I am always hit with a wave of nervousness whenever around a baby or toddler, as I fear I might do or say something around the impressionable infant which could scar them for life. The folks responsible for the 3-D animated feature Storks, however, have no such aversion. After sitting through its 89 minutes of intended entertainment, I wish they had.
The plot centers around Junior (annoyingly voiced by Andy Samburg), an anthropomorphic bird in line for a promotion in the stork enterprise, Cornerstone, which has transitioned from the delivery of personal bundles-of-joy into drone-like transport of consumer goods. Junior is asked by his boss (Kelsey Grammer) to get rid of Tulip (Katie Crown), who was the last baby the corporation was to deliver but instead remained at company headquarters for years after her intended destination was lost. Our hero cannot bring himself to dispense of the now-teenage girl, and things get even more complicated when a young boy submits an obsolete form requesting a baby brother. The delivery gets inadvertently processed, leaving Junior and his liege to correct the oversight before he can ascend the corporate ladder.
Hilarity is supposed to ensue, but for me it never did. Unlike some of my colleagues, I have no disdain for animated children’s films and generally like them as long as they are not insulting to either my intelligence or that of the intended audience. Sadly, the first big laugh Storks received at the screening I attended was an off-screen reference to urination — and the bar never moved much from there. The young tykes and their parents routinely had a Pavlovian reaction whenever a saccharine-sweet baby would appear, whereas I braced myself for yet another barrage of indulgent and insufferable cooing at the presumed cuteness.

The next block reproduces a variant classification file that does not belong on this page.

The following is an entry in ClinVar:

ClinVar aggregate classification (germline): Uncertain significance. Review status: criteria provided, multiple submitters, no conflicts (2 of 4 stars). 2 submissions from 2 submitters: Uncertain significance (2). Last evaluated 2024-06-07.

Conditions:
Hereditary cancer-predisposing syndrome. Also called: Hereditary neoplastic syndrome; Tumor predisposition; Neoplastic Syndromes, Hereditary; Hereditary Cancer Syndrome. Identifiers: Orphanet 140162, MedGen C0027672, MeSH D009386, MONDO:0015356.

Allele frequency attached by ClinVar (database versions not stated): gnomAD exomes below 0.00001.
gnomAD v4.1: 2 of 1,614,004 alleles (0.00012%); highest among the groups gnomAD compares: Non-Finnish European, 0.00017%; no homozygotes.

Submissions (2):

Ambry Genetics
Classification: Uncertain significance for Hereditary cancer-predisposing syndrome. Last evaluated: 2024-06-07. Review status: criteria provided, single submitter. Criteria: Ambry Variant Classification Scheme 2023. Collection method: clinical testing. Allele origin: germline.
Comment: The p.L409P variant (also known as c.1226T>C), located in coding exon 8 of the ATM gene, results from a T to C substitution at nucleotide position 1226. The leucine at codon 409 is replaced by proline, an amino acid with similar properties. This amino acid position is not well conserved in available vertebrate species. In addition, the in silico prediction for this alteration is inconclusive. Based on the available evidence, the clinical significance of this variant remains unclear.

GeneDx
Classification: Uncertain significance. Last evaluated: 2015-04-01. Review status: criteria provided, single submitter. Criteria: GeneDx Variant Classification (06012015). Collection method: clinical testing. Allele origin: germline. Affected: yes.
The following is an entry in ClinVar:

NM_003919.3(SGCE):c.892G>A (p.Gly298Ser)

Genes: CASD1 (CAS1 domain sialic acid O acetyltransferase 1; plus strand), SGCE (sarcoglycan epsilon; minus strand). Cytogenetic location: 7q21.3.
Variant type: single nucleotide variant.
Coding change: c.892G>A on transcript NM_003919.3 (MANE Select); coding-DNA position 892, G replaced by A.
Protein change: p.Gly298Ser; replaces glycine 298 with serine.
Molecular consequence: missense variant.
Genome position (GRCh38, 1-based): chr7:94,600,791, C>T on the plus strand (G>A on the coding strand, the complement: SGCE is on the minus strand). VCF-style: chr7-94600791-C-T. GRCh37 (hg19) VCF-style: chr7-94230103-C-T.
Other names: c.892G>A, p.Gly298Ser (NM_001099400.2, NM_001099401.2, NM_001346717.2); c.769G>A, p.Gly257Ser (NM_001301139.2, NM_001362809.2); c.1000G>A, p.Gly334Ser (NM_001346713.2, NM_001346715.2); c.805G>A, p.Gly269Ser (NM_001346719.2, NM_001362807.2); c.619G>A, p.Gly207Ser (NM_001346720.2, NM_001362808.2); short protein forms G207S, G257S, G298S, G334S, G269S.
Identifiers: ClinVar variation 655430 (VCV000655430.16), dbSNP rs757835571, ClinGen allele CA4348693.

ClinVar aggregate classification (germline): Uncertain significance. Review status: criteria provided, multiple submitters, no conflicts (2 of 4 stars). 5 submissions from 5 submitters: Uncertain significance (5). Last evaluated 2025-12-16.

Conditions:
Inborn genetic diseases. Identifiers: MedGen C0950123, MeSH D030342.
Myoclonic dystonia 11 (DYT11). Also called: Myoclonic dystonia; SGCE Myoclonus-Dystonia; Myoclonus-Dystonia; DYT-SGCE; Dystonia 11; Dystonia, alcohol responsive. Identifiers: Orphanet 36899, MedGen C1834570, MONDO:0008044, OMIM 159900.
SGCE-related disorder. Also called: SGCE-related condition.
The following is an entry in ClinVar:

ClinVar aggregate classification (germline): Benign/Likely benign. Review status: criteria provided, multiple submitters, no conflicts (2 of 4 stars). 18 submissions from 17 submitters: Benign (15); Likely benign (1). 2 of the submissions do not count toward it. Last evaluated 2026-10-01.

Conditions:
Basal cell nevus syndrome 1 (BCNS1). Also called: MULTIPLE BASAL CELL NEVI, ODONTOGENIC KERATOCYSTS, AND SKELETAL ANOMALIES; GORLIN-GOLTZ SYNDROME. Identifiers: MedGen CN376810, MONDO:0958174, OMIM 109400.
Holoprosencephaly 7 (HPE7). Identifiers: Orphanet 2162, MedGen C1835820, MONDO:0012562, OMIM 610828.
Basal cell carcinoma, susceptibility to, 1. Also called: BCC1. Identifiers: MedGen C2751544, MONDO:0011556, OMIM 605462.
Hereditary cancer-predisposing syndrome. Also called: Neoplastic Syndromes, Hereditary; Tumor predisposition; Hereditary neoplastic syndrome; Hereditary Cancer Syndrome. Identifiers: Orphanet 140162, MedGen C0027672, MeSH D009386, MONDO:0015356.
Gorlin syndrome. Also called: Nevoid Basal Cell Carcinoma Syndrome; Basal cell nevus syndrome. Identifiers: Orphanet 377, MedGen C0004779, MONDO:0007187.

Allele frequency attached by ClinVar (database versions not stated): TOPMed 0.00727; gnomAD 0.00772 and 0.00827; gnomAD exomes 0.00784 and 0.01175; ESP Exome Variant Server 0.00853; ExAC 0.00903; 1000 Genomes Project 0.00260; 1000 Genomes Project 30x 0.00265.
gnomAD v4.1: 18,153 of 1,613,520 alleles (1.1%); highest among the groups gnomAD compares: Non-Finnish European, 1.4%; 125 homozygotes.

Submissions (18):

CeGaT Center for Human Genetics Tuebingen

Storks is almost forgivable if you can stomach such pandering to get to the performances of Danny Trejo and comedy duo Key and Peel renting their personas out for quick cash. Jennifer Aniston and Ty Burrell are not awful as parents indulging their son’s interest in a sibling, but the forced musical numbers and Samburg’s penchant for expository commentary on what just happened on-screen routinely combined to make me fear that one day I might be trapped in a minivan, surrounded by an army of preschoolers with a DVD of this dreck stuck playing on an endless loop.
The motto of the fictional business in Storks is “always deliver,” but for me this film never did. Only watch it as punishment for some grave injustice you actually committed in the presence of a child or if you want to keep our species stupid. Watching it in 3-D would only make the pain more real and maybe even make you weep for the future generations who might find this sort of thing funny. Rated PG for mild action and thematic elements.
Now playing at Carolina Cinemark, Epic of Hendersonville and Regal Biltmore Grande